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B.C. scientist studying use of magnetic brain stimulation to treat substance abuse

Nanaimo’s Travis Baker earns $2.5-million grant for research at Rutgers University-Newark
Travis Baker, assistant professor at Rutgers University-Newark’s Centre for Molecular and Behavioral Neuroscience, is developing technology to treat substance-use disorders. (Photo submitted)

A B.C. neuroscientist has received a $2.5-million grant to research magnetic stimulation to treat substance-use disorders.

Nanaimo’s Travis Baker, an assistant professor at Rutgers University-Newark, is working with robot-assisted transcranial magnetic stimulation technology to alter the brain’s response to addictive substances.

The technology applies precisely directed magnetic pulses to alter the brain’s reward-response circuitry. It targets the anterior cingulate cortex – the portion of the human brain that, when stimulated, releases dopamine, the hormone which produces the sense of well-being and pleasure and motivation to repeat the behaviour.

In cases of addiction, that part of the brain can become hyper-stimulated and create an overwhelming desire to seek out the addictive substance or behaviour.

“[It] is really sensitive to these drug cues, so it creates this bias in the system…” Baker said. “We know that [transcranial magnetic stimulation] has the ability to increase and decrease neural activity … so if it has potential to do that, would I be able to increase and decrease reward-related activity?”

The $2.5 million grant from the U.S. National Institute on Drug Abuse – part of the National Institutes of Health – will cover two phases of Baker’s research over five years. The first phase of the grant will help him fine-tune the targeting of the system to optimize the stimulation or inhibiting of the reward response.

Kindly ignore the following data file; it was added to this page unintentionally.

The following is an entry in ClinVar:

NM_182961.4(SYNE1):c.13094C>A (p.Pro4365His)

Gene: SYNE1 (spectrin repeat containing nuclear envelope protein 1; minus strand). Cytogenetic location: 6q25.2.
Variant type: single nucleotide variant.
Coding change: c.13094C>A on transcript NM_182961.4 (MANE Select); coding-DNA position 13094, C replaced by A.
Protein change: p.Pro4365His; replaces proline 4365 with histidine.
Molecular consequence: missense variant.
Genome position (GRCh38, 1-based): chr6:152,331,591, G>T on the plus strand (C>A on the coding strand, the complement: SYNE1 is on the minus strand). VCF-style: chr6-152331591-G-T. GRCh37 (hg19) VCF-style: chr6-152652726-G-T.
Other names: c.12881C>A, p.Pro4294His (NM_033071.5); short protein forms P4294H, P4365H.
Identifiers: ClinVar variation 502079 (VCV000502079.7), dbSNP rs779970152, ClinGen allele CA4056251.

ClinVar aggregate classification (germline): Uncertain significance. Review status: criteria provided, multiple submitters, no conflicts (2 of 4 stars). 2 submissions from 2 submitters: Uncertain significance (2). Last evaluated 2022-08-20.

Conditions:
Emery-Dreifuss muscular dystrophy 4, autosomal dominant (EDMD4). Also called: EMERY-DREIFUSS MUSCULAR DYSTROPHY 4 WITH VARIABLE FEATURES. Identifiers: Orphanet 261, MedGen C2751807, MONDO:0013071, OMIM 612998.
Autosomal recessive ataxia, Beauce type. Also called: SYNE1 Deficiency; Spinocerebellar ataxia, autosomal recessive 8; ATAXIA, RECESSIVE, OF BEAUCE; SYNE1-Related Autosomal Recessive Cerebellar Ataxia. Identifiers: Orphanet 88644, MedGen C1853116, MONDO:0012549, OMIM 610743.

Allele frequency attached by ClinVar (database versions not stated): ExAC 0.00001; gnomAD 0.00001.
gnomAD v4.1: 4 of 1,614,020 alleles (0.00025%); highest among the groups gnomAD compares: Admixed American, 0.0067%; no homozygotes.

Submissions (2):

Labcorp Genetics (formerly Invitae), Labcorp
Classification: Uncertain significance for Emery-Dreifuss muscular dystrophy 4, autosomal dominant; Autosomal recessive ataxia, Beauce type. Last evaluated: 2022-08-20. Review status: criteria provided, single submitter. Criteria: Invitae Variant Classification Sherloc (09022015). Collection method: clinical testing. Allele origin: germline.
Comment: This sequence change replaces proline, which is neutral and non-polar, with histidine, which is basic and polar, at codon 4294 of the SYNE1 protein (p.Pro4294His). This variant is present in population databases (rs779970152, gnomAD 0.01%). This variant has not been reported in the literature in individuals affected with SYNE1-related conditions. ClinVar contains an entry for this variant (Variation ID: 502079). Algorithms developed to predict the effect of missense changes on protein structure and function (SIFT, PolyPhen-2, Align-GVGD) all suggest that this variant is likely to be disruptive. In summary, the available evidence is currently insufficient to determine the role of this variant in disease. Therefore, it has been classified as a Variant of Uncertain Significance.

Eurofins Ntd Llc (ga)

The second phase will test the method on smokers by applying stimulation while they perform a task for a monetary reward, then replaying the scenario, but applying an inhibiting protocol when they perform a task for a drug-related reward. Baker hopes to reverse the smokers’ bias to a preference for money over nicotine.

“The whole point of this grant is to try and figure out where on the surface of the skull – or circuits of the brain – to put this current,” he said.

He sees the potential for the results of his work, not as a stand-alone cure for addiction, but as an additional aid in treatment.

Baker was 22 when he decided his future wasn’t working in sawmills or oil rigs where he’d been working, and to go to university to follow his longtime passion for psychology and the sciences.

He graduated from Vancouver Island University with a bachelor’s degree in psychology in 2004 before moving on to University of Victoria where earned his masters degree in science and his PhD in cognitive neuroscience in 2012. He did post-doctoral work at the Montreal Neurological Institute until 2016 when he went to the U.S. to search out opportunities to continue his research and is now an assistant professor at Rutgers University-Newark’s Center for Molecular and Behavioral Neurosciences.

“I found a really good position here at Rutgers University,” Baker said. “I was able to start up my own lab and get all the toys I wanted to carry on with the research that I’d been doing up to that point.”

He said his inspiration for the work came through someone close to him who has suffered from drug addiction, and he has always been interested to read about philosophy, the human brain and similar subjects. It was in his first semester studying psychology at VIU that he realized he was where he belonged and he set about learning and absorbing as much as he could – he credits professors Tony Robertson and Elliott Marchant with guidance that helped set him on his career path.

This summer, Baker he hopes to return home to Vancouver Island to visit his family whom he hasn’t been with since the start of the COVID-19 pandemic.

“It’s a nice place to be,” he said. “I miss the Island, that’s for sure.”

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Chris Bush

About the Author: Chris Bush

As a photographer/reporter with the Nanaimo News Bulletin since 1998.
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